• options(modelsummary_panel_labels = “roman”)

The supported styles are: "model", "panel", "arabic", "letters", "roman", "(arabic)", "(letters)", "(roman)"

The panel-specific option is only used when shape=“rbind”

Table-making packages

modelsummary supports 6 table-making packages: tinytable, kableExtra, gt, flextable, huxtable, and DT. Some of these packages have overlapping functionalities. To change the default backend used for a specific file format, you can use ’ the options function:

options(modelsummary_factory_html = ‘kableExtra’) options(modelsummary_factory_word = ‘huxtable’) options(modelsummary_factory_png = ‘gt’) options(modelsummary_factory_latex = ‘gt’) options(modelsummary_factory_latex_tabular = ‘kableExtra’)

Table themes

Change the look of tables in an automated and replicable way, using the modelsummary theming functionality. See the vignette:

  • modelsummary_theme_gt

  • modelsummary_theme_kableExtra

  • modelsummary_theme_huxtable

  • modelsummary_theme_flextable

  • modelsummary_theme_dataframe

Model extraction functions

modelsummary can use two sets of packages to extract information from statistical models: the easystats family (performance and parameters) and broom. By default, it uses easystats first and then falls back on broom in case of failure. You can change the order of priorities or include goodness-of-fit extracted by both packages by setting:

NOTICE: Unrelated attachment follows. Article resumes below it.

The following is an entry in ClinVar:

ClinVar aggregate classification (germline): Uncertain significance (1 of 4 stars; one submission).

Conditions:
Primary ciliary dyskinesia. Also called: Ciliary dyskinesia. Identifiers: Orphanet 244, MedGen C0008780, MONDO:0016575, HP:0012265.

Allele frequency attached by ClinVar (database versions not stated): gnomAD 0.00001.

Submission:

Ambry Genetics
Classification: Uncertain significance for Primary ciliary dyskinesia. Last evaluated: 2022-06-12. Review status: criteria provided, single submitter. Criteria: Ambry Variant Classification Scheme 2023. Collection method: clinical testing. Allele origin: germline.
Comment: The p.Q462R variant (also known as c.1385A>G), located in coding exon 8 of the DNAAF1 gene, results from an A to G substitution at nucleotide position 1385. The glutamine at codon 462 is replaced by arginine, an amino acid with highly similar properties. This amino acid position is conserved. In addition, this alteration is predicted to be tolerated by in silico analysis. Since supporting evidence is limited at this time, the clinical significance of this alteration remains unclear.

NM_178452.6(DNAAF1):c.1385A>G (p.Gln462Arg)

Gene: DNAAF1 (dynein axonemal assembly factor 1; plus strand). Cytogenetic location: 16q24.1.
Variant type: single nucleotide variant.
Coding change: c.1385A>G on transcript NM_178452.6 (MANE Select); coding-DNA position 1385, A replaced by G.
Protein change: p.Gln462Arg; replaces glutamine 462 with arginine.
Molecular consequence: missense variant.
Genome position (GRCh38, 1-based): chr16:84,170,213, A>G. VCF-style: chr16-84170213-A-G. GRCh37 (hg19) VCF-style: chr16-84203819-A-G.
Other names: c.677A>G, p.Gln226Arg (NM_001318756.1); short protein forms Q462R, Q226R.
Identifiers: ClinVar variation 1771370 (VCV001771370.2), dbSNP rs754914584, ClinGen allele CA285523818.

options(modelsummary_get = “easystats”)

options(modelsummary_get = “broom”)

options(modelsummary_get = “all”)

Formatting numeric entries

By default, LaTeX tables enclose all numeric entries in the command from the siunitx package. To prevent this behavior, or to enclose numbers in dollar signs (for LaTeX math mode), users can call:

options(modelsummary_format_numeric_latex = “plain”)

options(modelsummary_format_numeric_latex = “mathmode”)

A similar option can be used to display numerical entries using MathJax in HTML tables:

options(modelsummary_format_numeric_html = “mathjax”)

LaTeX preamble

When creating LaTeX via the tinytable backend (default in version 2.0.0 and later), it is useful to include the following commands in the LaTeX preamble of your documents. Note that they are added automatically when compiling Rmarkdown or Quarto documents (except when the modelsummary() calls are cached).





# clean variable names (base R)
dat <- mtcars[, c("mpg", "hp")]